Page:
While you are writing your paper, you only need the author and sometimes the page number to give credit as you write.
We use a few specific vocabulary words for this that are important:
An important thing to keep in mind while writing in-text citations is that they will lead to things in the List of Works Cited at the end. So every in-text citation has to clearly refer to the first few words in an entry in the List of Works Cited.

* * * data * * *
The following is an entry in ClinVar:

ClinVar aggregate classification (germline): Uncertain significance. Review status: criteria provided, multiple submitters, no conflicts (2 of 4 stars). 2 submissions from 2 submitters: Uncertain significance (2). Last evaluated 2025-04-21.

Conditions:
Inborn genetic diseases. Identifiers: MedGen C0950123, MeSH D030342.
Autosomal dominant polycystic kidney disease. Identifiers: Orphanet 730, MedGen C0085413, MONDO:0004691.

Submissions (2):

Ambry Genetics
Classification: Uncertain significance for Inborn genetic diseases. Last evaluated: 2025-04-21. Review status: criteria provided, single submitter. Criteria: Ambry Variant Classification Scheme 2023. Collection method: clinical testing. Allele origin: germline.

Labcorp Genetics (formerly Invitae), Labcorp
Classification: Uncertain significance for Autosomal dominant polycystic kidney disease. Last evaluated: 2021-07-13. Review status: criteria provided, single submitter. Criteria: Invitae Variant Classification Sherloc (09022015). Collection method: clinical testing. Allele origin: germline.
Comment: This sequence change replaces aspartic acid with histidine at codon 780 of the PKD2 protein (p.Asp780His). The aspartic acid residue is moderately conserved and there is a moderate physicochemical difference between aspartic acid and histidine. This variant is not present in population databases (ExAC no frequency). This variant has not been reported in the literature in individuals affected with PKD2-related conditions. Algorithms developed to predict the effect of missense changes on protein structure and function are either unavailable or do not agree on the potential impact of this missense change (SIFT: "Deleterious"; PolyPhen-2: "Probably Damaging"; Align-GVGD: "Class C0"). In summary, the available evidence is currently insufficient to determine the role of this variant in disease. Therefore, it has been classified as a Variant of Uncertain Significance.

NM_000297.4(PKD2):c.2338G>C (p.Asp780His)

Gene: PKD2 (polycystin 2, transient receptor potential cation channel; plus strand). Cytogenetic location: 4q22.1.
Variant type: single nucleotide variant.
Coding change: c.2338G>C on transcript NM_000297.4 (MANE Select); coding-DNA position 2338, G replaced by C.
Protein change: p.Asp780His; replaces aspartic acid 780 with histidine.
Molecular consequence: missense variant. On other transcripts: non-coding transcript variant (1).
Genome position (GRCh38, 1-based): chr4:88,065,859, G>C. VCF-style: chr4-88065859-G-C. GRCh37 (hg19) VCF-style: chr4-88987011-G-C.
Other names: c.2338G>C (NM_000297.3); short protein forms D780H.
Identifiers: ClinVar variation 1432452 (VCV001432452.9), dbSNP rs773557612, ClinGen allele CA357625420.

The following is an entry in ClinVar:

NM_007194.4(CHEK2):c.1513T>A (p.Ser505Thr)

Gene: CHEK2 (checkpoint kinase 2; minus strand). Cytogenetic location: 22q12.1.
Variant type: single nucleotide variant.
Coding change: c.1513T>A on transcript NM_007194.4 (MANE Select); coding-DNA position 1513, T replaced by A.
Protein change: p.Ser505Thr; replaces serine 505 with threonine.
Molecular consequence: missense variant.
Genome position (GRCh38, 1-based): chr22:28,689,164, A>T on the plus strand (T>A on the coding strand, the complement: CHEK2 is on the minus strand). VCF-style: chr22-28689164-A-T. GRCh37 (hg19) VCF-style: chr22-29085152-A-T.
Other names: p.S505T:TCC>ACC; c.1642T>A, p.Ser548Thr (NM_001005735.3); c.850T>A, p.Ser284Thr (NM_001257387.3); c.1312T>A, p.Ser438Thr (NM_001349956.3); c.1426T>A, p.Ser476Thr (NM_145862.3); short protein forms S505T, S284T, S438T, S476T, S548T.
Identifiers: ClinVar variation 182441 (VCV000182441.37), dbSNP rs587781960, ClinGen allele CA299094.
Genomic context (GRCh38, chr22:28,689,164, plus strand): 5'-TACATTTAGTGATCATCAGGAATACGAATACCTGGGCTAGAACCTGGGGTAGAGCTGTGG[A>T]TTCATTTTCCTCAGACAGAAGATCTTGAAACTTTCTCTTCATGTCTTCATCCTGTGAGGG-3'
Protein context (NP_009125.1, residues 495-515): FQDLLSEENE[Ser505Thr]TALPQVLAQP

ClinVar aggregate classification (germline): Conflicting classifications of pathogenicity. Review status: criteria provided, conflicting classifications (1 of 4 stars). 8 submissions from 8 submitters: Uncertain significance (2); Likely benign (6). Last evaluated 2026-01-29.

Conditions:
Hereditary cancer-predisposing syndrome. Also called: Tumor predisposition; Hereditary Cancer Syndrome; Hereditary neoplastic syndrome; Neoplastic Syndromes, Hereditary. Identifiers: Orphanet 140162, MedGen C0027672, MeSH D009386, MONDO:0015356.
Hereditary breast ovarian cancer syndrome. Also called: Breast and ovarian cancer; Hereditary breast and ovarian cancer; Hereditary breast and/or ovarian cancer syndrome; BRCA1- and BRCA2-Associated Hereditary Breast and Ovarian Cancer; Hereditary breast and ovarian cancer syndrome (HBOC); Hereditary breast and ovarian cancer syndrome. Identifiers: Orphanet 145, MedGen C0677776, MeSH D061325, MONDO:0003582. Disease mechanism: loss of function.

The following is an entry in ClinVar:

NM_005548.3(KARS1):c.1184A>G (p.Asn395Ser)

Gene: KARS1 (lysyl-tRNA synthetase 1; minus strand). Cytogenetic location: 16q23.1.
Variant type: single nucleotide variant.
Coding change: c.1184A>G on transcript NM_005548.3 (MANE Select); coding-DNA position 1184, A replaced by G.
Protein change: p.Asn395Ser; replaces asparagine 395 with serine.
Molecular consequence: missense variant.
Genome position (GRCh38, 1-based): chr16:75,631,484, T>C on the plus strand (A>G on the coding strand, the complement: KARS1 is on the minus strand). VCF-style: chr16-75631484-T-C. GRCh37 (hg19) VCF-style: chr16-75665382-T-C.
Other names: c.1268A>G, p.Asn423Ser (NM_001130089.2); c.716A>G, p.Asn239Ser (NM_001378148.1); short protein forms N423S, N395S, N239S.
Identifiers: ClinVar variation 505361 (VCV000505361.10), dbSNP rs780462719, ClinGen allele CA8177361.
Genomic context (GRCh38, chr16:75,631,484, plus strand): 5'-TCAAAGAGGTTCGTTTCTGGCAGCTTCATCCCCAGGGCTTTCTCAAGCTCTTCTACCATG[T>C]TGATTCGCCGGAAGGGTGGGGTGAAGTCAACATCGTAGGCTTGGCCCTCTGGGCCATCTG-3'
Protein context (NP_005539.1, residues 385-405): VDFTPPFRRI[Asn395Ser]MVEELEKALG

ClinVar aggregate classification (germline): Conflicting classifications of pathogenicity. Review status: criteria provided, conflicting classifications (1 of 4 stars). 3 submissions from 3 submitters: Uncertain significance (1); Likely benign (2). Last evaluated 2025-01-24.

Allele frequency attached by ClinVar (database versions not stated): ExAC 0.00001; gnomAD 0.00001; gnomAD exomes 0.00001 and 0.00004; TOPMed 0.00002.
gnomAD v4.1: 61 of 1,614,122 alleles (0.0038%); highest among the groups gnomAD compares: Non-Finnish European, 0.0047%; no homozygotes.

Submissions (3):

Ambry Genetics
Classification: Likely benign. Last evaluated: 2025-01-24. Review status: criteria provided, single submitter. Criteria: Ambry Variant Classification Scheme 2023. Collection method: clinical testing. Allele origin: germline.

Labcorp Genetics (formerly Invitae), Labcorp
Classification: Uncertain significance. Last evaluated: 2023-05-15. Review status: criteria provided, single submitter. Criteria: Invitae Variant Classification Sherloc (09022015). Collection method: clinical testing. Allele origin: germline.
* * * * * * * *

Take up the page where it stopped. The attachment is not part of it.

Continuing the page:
For in-text citations, it doesn't matter what kind of source it is. The Author is the most important thing to include. If the citation refers to a specific page (which direct quotes always do, but paraphrases may or may not), then it also needs a page number. For items without pages, if needed then paragraph numbers may be used instead with the preface "para."
Examples of parenthetical citations:
"The great affair, we always find, is to get money" (Smith 558).
As economist Adam Smith said, "The great affair, we always find, is to get money" (558).
Making money is always a big deal (Smith 558).